Georgianna Dolan-Reilly, LMSW

Georgianna Dolan-Reilly, LMSW

Social Justice Solutions | Staff Writer
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International Year of Quinoa: How this Ancient Grain Could help Eradicate Hunger

The below is a post recently written for my private blog, Celtic Celiac: A Modern Guide to Staying Sane Without Grain, which focuses on gluten free living, food allergies, and food advocacy issues. Many of my posts are related to social welfare issues within restricted dieting, or nutrition in general, and the below is a great example of  how the two intersect, as well as a reminder that even the smallest of things can make a difference on a macro level. 


Being gluten free in western society often introduces us to new grains which are foreign to many westerners  but not so foreign to others around the world. For me, one of those grains was Quinoa. At first its use confused me, but once I got into the hang of it, it quickly became a staple to my diet. You honestly can’t go wrong with something that can be used as a base for every meal from breakfast to dinner, while still having so many nutritional benefits (think high in fiber, iron, vitamin b, and other goodies). This is why I wasn’t at all surprised, and instead was absolutely ecstatic, when I came across the fact that the Food and Agriculture Organization of the United Nations had named 2013 the International Year of Quinoa (IYQ).  

With the Tag line “A future Sown Thousands of Years Ago” the objective of IQY is simple:

To focus world attention on the role that quinoa´s biodiversity and nutritional value play in food security, nutrition, and poverty eradication, and in support of the achievement of the internationally agreed development goals including the Millennium Development Goals


  • Increase the visibility of the great potential of quinoa to contribute to global food security, especially in countries where the population has no access to other protein sources or where production conditions are limiting.
  •  Prepare technical and policy frameworks for the conservation and sustainable use of quinoa diversity worldwide.
  • Recognize and value the contribution of the indigenous peoples of the Andes as custodians of quinoa who conserve this food for present and future generations.
  • Improve international cooperation and partnerships between public, private and non-governmental organizations related to the cultivation of quinoa.
  • Appreciate the importance of developing sustainable production systems for quinoa for consumption and food security.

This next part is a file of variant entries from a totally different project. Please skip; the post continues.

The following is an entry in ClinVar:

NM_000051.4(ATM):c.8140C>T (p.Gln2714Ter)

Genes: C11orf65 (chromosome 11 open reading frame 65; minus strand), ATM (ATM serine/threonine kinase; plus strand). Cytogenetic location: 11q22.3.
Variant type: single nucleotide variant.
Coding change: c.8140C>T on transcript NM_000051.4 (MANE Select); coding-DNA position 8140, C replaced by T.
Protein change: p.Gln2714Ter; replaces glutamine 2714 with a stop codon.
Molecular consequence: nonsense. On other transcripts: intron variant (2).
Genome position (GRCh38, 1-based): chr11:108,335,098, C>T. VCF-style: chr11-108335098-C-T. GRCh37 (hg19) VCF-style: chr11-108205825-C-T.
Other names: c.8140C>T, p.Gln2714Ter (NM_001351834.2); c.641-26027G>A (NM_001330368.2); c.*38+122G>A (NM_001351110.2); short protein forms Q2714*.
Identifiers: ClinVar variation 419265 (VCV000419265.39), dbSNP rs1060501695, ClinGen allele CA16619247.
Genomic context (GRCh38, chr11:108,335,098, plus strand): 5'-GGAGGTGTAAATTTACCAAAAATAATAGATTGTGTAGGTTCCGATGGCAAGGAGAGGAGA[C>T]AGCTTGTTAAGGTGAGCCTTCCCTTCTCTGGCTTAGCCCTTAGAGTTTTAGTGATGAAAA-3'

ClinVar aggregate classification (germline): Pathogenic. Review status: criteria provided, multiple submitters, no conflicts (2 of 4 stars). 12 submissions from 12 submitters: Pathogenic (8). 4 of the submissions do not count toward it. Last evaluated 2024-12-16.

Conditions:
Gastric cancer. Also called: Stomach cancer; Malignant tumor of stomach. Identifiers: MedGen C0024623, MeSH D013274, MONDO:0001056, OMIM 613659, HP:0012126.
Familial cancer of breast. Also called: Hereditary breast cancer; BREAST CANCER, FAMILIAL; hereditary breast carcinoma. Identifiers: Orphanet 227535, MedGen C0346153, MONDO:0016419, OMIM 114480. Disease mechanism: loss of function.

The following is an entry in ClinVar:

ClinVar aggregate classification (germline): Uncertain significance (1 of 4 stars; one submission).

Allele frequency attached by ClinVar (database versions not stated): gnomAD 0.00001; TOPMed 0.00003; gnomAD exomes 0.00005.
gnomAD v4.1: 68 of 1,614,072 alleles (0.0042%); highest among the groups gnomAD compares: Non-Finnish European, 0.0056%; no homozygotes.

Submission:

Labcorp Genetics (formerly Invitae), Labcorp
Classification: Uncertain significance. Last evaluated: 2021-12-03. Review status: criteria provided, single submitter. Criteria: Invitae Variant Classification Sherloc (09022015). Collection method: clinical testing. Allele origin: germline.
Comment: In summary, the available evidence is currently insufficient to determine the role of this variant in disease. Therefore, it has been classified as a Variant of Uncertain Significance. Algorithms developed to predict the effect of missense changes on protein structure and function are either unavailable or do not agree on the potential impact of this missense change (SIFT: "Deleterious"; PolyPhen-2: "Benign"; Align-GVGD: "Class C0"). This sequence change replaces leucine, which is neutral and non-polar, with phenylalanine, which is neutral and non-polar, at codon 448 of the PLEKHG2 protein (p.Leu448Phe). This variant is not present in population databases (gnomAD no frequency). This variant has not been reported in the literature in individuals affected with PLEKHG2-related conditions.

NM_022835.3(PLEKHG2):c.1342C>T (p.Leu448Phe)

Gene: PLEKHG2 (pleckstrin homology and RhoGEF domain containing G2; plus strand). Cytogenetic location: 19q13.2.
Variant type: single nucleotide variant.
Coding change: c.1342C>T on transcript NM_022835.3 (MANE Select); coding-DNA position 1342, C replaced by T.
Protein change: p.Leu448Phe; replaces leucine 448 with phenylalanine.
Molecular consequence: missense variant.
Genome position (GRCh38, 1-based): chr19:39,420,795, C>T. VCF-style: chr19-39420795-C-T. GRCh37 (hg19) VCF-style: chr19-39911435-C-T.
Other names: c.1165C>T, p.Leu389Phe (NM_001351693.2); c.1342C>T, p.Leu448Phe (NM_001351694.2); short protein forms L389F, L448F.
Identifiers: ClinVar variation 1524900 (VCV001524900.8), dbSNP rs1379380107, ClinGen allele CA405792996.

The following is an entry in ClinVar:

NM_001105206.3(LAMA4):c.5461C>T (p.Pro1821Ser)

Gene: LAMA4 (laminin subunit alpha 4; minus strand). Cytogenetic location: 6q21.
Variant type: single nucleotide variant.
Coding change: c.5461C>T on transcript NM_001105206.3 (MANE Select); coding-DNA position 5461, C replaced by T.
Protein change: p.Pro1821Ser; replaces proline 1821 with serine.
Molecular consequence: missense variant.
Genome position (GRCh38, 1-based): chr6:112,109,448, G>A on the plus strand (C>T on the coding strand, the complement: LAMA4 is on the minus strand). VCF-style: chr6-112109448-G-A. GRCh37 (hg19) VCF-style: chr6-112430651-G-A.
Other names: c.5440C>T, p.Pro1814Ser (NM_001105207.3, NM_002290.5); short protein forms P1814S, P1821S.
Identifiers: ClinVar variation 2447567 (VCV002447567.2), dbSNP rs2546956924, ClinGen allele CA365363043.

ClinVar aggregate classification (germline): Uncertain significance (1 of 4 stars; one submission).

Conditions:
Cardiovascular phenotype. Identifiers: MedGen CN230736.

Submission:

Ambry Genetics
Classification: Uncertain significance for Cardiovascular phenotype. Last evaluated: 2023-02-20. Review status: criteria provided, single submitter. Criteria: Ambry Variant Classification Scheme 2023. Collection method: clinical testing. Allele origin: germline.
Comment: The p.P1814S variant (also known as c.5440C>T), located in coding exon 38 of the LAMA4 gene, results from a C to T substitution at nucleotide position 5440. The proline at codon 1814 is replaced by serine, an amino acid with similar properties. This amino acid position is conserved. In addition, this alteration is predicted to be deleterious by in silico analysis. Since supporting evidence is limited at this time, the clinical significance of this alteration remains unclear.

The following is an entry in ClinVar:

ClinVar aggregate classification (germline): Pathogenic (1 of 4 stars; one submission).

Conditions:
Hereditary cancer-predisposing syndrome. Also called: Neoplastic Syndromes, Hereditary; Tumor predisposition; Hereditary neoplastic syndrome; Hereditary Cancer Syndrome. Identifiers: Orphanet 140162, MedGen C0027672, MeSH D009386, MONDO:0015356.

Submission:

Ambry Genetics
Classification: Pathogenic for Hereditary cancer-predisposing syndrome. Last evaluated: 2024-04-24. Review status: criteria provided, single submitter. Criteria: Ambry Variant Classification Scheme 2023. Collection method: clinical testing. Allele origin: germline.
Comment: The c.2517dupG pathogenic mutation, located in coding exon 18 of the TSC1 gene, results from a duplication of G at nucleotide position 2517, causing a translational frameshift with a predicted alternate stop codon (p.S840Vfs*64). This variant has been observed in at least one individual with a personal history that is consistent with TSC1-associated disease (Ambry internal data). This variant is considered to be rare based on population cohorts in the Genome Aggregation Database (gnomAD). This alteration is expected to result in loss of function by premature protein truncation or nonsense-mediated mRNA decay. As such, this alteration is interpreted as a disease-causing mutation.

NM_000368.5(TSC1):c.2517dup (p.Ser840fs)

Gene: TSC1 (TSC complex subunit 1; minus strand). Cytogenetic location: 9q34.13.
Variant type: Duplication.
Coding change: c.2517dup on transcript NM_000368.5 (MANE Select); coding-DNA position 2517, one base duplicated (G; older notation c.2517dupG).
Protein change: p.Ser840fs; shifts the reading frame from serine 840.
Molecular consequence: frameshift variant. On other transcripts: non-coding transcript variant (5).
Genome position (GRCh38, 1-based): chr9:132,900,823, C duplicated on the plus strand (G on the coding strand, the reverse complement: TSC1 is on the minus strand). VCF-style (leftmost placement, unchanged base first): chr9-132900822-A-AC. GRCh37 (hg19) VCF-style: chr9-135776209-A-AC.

• Awareness of what is quinoa and how it can help alleviate hunger and malnutrition.
  • Better understanding of the markets, opportunities, constraints and channels in order to link quinoa, and quinoa producers of indigenous communities to markets and expand existing markets.
  • Advance scientific and technical knowledge and information exchange on quinoa.
  • Programs and projects to promote the expansion of quinoa beyond the Andes to other countries.

As a social worker I am always thrilled to come across the use of personal and internal strengths to solve problems, and IYQ truly is a macro (public/community/global) example of such an effort! To me this is a two fold initiative. In one respect the FAO is supporting a global initiative which, through science, technology, marketing, and sustainable efforts, could lessen the strain of global food insecurity. It would also  improve access to nutritionally rich foods for thousands, if not millions, of individuals world wide. This is the true nature of food advocacy and global thinking. 

The second initative emphasizes the involvement of the Andes people, not only as custodians and protectors of this important product, but also as providers of quinoa to the global market. This piece connects ‘local’ or ‘small’ business agriculture with a larger market, creates job opportunities, and seems to suggest that such systems should be set up globally to eliminate hunger and food insecurity. To me this is an AMAZING move that highlights the importance of native peoples, native foods, and sustainable traditional growing methods, to the food market as it stands today. Our high-tech, big business, means of offering food and managing global agriculture are failing. This is evident by the simple fact that food insecurity exists in and of itself. Hopefully, though experience with Quinoa and its effects on global hunger, similar programs will evolve. 

In the ways above the International Year of Quinoa is indeed something to keep our eyes on, as both a food initiative to improve our current global food crisis and a model for sustainable agriculture on a global level. This is something BIG, something valuable, and I hope that the outcome is just as powerful as the intended message. 

On an individual level we could help IYQ by spreading awareness of its existence. Go ahead and share your favorite quinoa recipe, introduce someone who may not have ever tried quinoa (or even heard about it) , and tell it’s story! Celebrate Quinoa, because simple things, that have the potential to create such change, are worth celebrating on every level. 

Written By Georgianna Dolan-Reilly, LMSW
SJS Staff Writer

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